“He who eats without offering oblations (to devatas), eats worms (so to
He who eats before feeding others, eats poison (so to speak).” Shloka 76
“As many phenomes/letters of the Veda one employs to earn money,
he gets tainted with the sin of that many killings of Brahmins.” Shloka 162
“The following persons are chandalas – who indulges in violence against
others, cruel, who cohabits with another’s wife, he who seizes the
possessions of others, and he who lacks compassion.” Shloka 177
“Sruti and Smrti are the two eyes of Brahmins. He who is bereft of one is
one eyed, and if bereft of both, is completely blind – thus it is said.”
“Devatas consider him alone a Brahmin, who is fearful of quarrels as he
would be of a snake, who is afraid of honor as if it were death, and who is
afraid of (sexual relations with) women, i.e., is celibate, as he would shun
a corpse.” Shloka 199
“I consider such a person alone as a Brahmin, who is of a peaceful nature,
gentle, who has conquered anger, who has conquered his soul and who has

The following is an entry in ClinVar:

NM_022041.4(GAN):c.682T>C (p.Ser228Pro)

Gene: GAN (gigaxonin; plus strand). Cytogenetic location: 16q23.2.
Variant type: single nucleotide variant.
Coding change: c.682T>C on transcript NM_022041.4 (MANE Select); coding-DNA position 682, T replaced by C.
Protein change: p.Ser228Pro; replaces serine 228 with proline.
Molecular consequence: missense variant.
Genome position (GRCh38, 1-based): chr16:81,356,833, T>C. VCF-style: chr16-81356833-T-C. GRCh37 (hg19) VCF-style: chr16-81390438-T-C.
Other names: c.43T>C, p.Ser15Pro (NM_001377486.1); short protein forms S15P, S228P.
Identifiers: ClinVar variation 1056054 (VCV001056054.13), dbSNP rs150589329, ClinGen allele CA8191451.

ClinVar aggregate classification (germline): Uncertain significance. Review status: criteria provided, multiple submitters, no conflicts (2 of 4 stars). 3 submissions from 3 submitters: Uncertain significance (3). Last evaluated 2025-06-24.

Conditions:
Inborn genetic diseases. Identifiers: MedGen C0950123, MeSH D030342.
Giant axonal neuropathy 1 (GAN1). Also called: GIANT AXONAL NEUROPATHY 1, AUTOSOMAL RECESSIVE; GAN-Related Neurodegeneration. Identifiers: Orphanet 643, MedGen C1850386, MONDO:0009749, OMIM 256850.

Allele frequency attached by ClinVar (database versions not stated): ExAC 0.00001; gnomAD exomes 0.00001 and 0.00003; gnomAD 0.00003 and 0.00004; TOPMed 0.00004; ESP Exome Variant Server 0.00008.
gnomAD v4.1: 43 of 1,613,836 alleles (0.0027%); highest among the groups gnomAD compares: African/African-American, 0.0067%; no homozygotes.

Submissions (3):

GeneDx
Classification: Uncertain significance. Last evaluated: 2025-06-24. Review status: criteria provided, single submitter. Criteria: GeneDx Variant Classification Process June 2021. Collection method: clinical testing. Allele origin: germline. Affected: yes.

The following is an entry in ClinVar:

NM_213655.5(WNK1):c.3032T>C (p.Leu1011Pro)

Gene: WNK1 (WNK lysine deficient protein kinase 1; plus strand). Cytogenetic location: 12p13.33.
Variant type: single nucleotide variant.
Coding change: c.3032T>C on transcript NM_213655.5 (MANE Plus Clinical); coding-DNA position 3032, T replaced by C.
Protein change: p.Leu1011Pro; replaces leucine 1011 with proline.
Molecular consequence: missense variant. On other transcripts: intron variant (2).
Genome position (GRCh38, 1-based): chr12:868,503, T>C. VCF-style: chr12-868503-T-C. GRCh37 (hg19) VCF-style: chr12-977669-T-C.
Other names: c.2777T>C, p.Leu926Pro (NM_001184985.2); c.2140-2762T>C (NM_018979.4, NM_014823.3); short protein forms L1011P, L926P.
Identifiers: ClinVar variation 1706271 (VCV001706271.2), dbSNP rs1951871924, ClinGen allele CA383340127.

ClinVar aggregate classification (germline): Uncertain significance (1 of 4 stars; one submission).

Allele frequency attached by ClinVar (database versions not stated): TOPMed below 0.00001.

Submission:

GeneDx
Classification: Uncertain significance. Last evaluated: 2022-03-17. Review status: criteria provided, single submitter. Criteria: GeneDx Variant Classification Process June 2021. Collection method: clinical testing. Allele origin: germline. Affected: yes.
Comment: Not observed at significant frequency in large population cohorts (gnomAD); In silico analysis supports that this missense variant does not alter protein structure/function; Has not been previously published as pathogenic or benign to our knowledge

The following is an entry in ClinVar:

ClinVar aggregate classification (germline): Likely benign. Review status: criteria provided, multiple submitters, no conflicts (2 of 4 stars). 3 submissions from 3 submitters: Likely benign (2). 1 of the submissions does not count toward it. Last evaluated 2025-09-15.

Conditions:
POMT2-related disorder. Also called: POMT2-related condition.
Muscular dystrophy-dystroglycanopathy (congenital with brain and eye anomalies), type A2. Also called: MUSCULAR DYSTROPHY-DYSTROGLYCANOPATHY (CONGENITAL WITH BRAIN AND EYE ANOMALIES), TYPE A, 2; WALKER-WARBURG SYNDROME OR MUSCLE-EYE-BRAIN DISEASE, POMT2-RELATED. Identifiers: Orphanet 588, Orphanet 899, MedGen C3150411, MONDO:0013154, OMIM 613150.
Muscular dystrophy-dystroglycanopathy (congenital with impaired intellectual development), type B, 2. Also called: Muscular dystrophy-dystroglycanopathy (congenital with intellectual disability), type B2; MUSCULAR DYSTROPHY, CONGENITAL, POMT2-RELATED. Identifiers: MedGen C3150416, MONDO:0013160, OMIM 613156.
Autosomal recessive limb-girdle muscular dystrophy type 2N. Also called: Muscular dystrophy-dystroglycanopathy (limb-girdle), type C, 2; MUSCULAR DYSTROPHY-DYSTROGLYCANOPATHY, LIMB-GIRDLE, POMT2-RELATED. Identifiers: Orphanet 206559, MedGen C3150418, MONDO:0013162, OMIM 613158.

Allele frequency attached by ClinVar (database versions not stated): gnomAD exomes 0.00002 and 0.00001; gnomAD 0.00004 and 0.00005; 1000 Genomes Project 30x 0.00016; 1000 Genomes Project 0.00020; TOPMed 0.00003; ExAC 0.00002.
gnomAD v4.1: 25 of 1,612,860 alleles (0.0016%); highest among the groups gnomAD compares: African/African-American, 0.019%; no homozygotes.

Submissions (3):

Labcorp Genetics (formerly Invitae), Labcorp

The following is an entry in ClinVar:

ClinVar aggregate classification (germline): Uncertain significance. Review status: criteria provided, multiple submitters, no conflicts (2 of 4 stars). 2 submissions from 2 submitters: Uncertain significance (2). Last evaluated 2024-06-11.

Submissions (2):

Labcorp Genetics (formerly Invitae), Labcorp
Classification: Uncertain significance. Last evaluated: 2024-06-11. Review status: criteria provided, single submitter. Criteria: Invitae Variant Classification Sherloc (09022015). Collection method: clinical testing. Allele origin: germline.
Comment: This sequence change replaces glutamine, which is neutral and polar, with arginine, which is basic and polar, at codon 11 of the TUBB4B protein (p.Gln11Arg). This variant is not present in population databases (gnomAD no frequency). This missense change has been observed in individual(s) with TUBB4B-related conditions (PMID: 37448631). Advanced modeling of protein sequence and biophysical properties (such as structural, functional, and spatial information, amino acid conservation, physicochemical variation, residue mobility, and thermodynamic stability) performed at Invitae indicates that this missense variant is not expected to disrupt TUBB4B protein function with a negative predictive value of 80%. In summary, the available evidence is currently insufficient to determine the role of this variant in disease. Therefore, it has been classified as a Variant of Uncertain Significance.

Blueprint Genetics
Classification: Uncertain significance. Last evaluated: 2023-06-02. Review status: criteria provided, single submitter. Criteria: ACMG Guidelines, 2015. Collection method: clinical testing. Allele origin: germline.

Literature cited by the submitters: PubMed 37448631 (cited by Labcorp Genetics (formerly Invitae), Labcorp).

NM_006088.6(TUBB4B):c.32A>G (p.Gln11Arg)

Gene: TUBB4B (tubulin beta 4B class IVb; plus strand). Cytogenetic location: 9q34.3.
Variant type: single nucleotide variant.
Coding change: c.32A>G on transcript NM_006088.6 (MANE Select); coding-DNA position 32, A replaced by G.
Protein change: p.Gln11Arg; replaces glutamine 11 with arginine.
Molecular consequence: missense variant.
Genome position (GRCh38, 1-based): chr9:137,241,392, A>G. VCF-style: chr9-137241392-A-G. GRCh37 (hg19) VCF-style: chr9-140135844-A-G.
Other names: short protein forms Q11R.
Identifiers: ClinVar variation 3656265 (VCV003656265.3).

conquered his sense organs. All others are but Sudras.” Shloka 200
“The body of a Brahmin is not meant for enjoyment of pleasures. It is meant
to forbear great austerities in this life, so that infinite bliss (of moksa
or salvation) may result upon death.” Shloka 201
CHAUBEY, Braj Bihari. 2000. Vadhula-Smrti, Critically edited with Hindi
translation, detailed Introduction and several Indices. Katyayan Vaidik
______. 2001. Vadhula-Anvakhyanam, Critically edited with detailed
Introduction and Indices. Katyayan Vaidik Sahitya Prakashan: Hoshiarpur
 Manuscript no. 923 at the Government Oriental Manuscript Library,
Chennai, p. 377. This text deals with the Srauta sacrifices in the Vadhula
tradition, and is cited by CHAUBEY [2000:xv]
 The Grhyasutra of Agnivesya also exists and has been published.
 The difference of opinion pertains to the precautions that should be
observed by an ‘aatmarudha’ Brahmin. If a Brahmin establishes the sacred
fires and then needs to travel, he establishes the sacred fires inside
himself symbolically. Such an ‘ahitaagni’ person is then termed as ‘aatmarudha’.
According to Vadhulas (verse 150), such a person should not take a bath,
should not talk to a sinner and should not cohabit with his wife except in
acceptable periods, or else his interiorized sacred fire gets extinguished.
According to the differing opinion of Apastamba (verse 151) however, no such
restrictions need to be observed because an aatmarudha is always ritually
 A Vadhulagrahyasutra also exists in manuscript, and is being edited by
Yasuke Ikari from Japan.
 This is hardly surprising, because numerous Sri Vaishnava scholars from
Tamil Nadu and elsewhere belong to the Vadhula gotra.